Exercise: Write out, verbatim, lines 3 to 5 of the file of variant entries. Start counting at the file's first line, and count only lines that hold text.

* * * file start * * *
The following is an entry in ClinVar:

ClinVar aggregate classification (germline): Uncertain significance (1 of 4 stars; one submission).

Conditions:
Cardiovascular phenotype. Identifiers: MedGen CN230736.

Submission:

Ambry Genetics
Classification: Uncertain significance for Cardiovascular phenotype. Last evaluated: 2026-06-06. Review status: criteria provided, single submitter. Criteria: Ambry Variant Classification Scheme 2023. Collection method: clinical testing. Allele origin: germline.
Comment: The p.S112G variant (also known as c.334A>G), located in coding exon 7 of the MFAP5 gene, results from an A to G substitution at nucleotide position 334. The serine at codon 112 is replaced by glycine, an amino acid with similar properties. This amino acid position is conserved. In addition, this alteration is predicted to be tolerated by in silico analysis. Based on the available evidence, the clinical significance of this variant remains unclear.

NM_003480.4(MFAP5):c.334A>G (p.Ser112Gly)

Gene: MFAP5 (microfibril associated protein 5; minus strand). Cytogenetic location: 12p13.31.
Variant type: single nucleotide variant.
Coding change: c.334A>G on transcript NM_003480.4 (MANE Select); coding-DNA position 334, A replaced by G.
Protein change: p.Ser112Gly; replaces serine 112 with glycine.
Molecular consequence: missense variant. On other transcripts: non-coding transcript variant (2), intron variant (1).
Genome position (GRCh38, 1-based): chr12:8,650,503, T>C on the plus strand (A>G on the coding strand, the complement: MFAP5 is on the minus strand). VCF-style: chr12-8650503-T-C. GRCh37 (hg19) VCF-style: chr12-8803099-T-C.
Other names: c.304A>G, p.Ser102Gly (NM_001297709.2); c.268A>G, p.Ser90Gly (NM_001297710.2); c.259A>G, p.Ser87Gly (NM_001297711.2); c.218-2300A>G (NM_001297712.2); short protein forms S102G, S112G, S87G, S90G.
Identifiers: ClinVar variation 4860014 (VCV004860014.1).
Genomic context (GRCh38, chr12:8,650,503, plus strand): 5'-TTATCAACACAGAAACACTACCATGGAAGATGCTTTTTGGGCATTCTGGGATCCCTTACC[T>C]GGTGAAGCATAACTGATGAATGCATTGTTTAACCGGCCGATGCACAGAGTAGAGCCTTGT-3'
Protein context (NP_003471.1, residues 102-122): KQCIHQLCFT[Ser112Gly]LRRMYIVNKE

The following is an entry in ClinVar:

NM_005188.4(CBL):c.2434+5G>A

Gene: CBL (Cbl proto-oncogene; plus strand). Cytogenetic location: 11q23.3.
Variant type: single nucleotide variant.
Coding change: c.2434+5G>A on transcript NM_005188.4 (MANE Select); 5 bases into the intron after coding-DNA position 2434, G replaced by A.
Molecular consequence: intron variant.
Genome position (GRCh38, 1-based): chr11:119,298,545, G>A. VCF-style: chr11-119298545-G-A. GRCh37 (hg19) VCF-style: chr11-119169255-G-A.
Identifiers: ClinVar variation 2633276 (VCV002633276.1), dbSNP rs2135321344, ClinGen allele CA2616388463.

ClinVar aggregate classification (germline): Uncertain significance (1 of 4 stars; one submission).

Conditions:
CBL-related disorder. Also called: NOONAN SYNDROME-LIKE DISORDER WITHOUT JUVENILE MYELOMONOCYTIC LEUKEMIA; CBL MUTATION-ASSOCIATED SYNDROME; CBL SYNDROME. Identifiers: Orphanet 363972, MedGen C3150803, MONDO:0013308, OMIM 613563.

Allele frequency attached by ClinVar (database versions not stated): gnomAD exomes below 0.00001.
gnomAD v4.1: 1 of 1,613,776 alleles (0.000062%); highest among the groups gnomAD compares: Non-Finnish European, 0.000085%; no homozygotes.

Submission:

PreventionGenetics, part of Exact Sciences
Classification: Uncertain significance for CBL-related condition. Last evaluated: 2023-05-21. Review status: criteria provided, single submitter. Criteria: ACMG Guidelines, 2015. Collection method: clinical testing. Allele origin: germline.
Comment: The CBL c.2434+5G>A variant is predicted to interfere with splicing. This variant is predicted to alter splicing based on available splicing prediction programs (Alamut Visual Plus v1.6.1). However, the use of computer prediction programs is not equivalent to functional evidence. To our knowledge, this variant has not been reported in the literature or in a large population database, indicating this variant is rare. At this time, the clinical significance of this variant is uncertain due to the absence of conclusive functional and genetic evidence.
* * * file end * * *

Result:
Conditions:
Cardiovascular phenotype. Identifiers: MedGen CN230736.

Submission: